Rajon Rondo recently suffered a season-ending knee injury. (Brian Babineau/Getty Images)
By Ben Golliver
Less than 24 hours after a report indicated that Rajon Rondo would be available in advance of Thursday's trade deadline, the Celtics' All-Star point guard's agent squashed the idea.
USA Today Sports reports Wednesday that Bill Duffy, agent for Rondo, said that Celtics president Danny Ainge has informed him that his client will not be moved.
CSNNE.com reported Tuesday that Ainge played down the notion that his team would make a move.
"It looks unlikely that anything will be done," said Ainge, the Celtics' president of basketball operations.
"There's been a lot of conversation around the league and we've certainly been busy at it," Ainge said. "Trades are very challenging to make."
Earlier Tuesday, ESPN.com reported that the Celtics are "willing to trade" Rondo "in [the] right deal." This despite the fact that Rondo recently suffered a season-ending knee injury and is signed to one of the league's most reasonable contracts for a star.
CBSSports.com reported over the weekend that the Lakers and Celtics had discussed a Dwight Howard-for-Rondo proposal, although Lakers GM Mitch Kupchak quickly shot down that report, according to ESPN.com. Kupchak has repeatedly said that Howard won't be traded.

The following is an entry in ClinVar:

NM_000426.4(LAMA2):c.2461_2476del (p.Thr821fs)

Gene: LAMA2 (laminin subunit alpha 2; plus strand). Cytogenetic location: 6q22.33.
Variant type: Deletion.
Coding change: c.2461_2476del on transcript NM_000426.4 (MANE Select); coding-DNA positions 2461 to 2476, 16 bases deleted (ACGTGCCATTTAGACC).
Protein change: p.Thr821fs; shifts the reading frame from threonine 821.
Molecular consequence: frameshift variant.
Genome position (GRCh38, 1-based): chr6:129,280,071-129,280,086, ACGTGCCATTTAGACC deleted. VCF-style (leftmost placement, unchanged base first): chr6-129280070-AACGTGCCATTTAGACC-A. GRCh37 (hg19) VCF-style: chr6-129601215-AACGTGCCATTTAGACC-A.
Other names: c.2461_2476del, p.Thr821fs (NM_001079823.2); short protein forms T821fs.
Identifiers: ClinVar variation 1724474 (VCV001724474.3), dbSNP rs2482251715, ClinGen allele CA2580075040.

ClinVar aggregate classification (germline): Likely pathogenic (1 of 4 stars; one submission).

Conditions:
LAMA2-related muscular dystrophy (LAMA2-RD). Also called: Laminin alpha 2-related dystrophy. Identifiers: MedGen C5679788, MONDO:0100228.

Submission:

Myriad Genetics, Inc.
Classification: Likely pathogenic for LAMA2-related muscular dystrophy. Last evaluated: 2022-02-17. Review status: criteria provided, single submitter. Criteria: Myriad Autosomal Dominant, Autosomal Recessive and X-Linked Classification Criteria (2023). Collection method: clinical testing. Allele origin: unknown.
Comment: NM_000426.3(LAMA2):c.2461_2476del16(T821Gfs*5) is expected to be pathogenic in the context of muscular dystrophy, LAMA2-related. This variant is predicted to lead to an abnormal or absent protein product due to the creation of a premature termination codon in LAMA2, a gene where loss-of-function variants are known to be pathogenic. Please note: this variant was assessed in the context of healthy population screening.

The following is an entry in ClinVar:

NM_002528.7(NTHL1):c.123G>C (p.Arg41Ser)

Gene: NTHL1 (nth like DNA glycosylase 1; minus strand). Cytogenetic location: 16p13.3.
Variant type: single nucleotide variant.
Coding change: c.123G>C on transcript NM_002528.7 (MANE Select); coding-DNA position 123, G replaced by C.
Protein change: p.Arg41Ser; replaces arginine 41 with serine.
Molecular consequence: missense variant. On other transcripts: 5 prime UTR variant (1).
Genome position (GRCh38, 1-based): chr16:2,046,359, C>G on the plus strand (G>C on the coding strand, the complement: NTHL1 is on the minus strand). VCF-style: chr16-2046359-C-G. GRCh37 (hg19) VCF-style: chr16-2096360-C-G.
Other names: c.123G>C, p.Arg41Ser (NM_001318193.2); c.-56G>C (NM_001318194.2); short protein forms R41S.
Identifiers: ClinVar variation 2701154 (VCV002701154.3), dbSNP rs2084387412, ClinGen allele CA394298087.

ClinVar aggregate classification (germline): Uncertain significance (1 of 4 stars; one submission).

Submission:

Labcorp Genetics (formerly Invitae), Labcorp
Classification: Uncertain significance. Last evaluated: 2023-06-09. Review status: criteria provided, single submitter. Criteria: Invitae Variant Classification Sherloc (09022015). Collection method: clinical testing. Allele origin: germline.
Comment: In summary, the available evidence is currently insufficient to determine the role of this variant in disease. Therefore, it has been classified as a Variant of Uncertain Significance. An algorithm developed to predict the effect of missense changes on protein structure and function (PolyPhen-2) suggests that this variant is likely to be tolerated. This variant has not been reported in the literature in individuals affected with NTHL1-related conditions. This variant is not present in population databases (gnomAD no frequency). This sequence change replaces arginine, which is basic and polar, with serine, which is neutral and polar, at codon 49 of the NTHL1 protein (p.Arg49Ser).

Finding the "right deal" for Rondo at this point would be difficult. At 26, he has a title to his name, loads of playoff experience and is regarded as one of the premier set-up men in the game and a crafty defender. He's on the books for $12 million next season and $12.9 million in 2014-15, a very good value which is mitigated by the fact that he will likely miss a significant portion of next season as he rehabilitates from a torn ACL. Rondo averaged 13.7 points, 11.1 assists and 1.8 steals per game prior to his injury.
Rondo isn't particularly expendable. The Celtics lack a young point guard waiting in the wings and he's long represented the next chapter of Boston basketball once veterans Kevin Garnett and Paul Pierce head for retirement. While his lack of range, less-than-ideal ability to get to the free throw line, and hot temper are annoyances, he carried an injury-ridden Celtics to the brink of the Finals last year with several phenomenal postseason performances. Acquiring a starting-caliber point guard in return would seem to be a prerequisite for any deal and it's unclear why rival teams would swap a healthy point guard for an injured Rondo at this juncture of his rehabilitation.